Colony Survival Assay for AT and NBS B lymphoblastoid cell lines showing that both the AT control cells and those of patient NBS20LA are in the radiosensitive range, as defined by Sun et al. 2002 [12]
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Fig2: Colony Survival Assay for AT and NBS B lymphoblastoid cell lines showing that both the AT control cells and those of patient NBS20LA are in the radiosensitive range, as defined by Sun et al. 2002 [12]

Mentions: An immunoblot showed no detectable nibrin protein in NBS20LA (Fig. 1, penultimate lane). Interestingly, MRE11 and Rad50 protein levels were also reduced; this reflects the instability of the MRE11-Rad50-nibrin (MRN) complex whenever nibrin is absent. Lane 2 contains LCL protein from an AT patient whose cell lines were radiosensitive in Fig. 2. ATM protein was absent in the ATM LCL, but was present in NBS20LA (not shown). All other LCLs in Fig. 1 were from healthy individuals and showed normal amounts of MRN-complex proteins and the loading control, p84. These findings provided functional confirmation that the patient’s NBN variants were both mutations that abrogated protein expression, and that his cells scored as radiosensitive.Fig. 1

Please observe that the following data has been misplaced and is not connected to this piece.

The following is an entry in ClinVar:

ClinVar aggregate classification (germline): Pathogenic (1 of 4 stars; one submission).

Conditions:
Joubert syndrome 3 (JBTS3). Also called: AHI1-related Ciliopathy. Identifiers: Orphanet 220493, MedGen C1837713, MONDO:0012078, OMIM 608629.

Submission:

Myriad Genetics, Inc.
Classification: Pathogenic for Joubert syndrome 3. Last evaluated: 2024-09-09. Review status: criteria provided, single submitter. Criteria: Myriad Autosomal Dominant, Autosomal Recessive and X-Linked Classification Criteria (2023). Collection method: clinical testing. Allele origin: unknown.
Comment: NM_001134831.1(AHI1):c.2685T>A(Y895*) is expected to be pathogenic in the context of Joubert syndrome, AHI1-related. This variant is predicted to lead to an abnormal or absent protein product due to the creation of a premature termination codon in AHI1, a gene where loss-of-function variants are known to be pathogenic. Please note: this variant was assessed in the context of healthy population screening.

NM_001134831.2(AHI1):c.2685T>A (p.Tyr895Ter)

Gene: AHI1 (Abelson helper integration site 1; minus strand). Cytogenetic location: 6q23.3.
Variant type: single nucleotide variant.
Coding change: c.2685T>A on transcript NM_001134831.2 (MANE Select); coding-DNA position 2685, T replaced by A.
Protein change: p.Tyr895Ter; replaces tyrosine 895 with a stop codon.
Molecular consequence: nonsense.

Nijmegen breakage syndrome detected by newborn screening for T cell receptor excision circles (TRECs).

Patel JP, Puck JM, Srinivasan R, Brown C, Sunderam U, Kundu K, Brenner SE, Gatti RA, Church JA - J. Clin. Immunol. (2015)

Colony Survival Assay for AT and NBS B lymphoblastoid cell lines showing that both the AT control cells and those of patient NBS20LA are in the radiosensitive range, as defined by Sun et al. 2002 [12]
© Copyright Policy - OpenAccess
Related In: Results  -  Collection

Show All Figures
getmorefigures.php?uid=PMC4352190&req=5

Fig2: Colony Survival Assay for AT and NBS B lymphoblastoid cell lines showing that both the AT control cells and those of patient NBS20LA are in the radiosensitive range, as defined by Sun et al. 2002 [12]